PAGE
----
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Don’t wait until your low back pain takes over your life. 

Low Back Pain

About 31 million Americans experience low back pain at one point in their lives. Most cases of low back pain are not caused by serious injuries, but are developed over time. The three most common mistakes people make that prevent them from healing are: thinking medication will correct their underlying condition, thinking temporary back pain is not an issue, and that their problem is irreversible because they waited too long to seek treatment. 


Waiting too long for proper care will cause inflammation to become chronic and cause tissue shortening, which in turn causes decreased flexibility and increased pressure on the site of muscle attachment. Using pain medication as a “band-aid” will only disguise the real issue at hand and create a possibility of reliance on drugs. The inflammatory process is essential in the healing process of any tissue. However, if left untreated scar tissue will begin to accumulate and normal functional movement will be inhibited resulting in altered posture, limited motion, and fatigue. 


The most common causes of low back pain are postural instability caused by prolonged overloading of the muscle tissue, mechanical dysfunction such as a lateral shift or a leg length discrepancy, and a derangement such as a herniated disc or a small tear in a disc that may irritate nerve endings. If caught early enough, changes can be made to decrease the negative effect on our bodies and limit long term debilitation. 


What do we do? We must decrease the inflammatory process and limit the amount of stress we put on our bodies every day. We must work smarter. Our spine is attached to three very important muscles: the diaphragm, the transverse abdominis, and the pelvic floor. If we can learn to strengthen these muscles and contract them when we perform daily activities, we will create stability in our back that will decrease pain tremendously. Our diaphragm is contracted upon minute inhalation. Secondly, our transverse abdominis is contracted when we are laying down and we flatten the arch in our back and bring our belly buttons to our spine. Lastly, we contract our pelvic floor when we contract the muscles we use to hold ourselves from going to the bathroom. If we can create stability in all three muscles, we will manage to create stability in our lumbar spine and decrease inflammation from overusing the muscles around our low back.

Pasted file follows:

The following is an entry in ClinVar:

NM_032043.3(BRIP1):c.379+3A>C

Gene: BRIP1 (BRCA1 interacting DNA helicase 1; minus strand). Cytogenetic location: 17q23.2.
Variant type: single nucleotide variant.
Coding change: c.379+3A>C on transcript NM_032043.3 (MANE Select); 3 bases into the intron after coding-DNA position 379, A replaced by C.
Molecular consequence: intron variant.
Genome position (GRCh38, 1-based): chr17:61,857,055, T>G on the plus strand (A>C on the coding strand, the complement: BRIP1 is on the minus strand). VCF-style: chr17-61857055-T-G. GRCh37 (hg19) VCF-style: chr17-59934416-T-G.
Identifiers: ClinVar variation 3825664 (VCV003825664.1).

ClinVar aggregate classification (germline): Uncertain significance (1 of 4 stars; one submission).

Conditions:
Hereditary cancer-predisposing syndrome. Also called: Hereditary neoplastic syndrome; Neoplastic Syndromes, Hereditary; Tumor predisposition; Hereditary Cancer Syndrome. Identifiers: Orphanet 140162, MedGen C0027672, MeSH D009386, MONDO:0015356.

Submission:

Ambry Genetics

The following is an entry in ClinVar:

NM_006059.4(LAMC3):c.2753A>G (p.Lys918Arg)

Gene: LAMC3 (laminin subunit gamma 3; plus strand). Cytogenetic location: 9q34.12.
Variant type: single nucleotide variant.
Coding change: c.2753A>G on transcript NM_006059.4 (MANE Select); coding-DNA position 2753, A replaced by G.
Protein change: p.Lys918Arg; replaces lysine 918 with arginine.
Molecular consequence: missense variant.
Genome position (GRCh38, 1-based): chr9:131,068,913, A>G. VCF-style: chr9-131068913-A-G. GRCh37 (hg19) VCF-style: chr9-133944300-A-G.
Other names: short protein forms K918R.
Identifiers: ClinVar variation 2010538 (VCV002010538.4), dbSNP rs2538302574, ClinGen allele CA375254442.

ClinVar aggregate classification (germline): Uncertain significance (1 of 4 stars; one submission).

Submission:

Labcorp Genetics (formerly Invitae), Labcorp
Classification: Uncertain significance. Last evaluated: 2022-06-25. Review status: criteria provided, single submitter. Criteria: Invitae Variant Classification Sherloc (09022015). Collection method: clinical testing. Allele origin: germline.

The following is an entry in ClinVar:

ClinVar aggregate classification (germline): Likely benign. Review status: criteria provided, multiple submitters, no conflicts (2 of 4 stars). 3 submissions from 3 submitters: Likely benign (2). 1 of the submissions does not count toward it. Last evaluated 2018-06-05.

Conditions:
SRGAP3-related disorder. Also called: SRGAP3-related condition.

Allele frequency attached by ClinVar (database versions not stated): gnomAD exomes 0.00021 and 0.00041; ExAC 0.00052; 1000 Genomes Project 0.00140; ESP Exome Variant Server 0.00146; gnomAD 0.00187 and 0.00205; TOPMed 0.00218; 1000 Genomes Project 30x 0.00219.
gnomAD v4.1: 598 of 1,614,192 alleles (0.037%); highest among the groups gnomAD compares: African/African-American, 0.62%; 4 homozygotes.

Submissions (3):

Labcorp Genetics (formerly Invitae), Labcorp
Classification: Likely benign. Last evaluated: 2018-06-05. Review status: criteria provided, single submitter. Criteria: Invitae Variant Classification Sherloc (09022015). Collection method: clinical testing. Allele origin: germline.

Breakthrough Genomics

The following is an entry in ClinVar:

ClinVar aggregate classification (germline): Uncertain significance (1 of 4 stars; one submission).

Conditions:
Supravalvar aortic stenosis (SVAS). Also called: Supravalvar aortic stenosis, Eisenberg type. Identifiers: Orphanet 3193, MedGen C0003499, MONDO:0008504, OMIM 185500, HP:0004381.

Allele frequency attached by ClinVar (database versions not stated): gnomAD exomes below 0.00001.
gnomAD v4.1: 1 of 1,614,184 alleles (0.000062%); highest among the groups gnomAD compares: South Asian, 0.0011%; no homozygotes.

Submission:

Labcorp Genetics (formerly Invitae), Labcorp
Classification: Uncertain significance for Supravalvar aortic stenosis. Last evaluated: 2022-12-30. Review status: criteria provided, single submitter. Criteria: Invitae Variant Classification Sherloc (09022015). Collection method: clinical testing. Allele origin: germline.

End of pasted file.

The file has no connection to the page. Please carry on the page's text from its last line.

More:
As we grow older, our bodies need to be taken care of more and more. By starting small and working smarter we will be able to improve our activities of daily living and our quality of life. Don’t wait until your pain takes over your life. 


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Sources: “[PDF] Dutton s Orthopaedic: Examination, Evaluation and Intervention, Fourth Edition.”, 

“Acute Low Back Pain.” Centers for Disease Control and Prevention, Centers for Disease Control and Prevention, 11 May 2020,


Dr. Veronia Nashed, PT, DPT Veronia Nashed, PT, DPT Dr. Veronia Nashed, PT, DPT graduated from Adelphi University with an Exercise Science degree in May of 2016. In May of 2017, she attended the DPT program at Daemen College in Buffalo, NY where she graduated with a Doctorate of Physical Therapy as the Vice President of her class in 2020. Dr. Nashed presented her research in 2019 titled “A Qualitative Study of Living with and Managing Osteoporosis”. Since graduation, Dr. Nashed, DPT has followed her dreams of working in an outpatient setting with a strong passion for anatomy and kinesiology. Dr. Nashed, DPT is motivated and devoted to treating her patients with the utmost patience and care for their injuries and wellbeing. In her free time, Dr. Nashed, DPT enjoys long distance running and hiking in the summertime. She hopes to pursue an Orthopedic Certified Specialist Certification.

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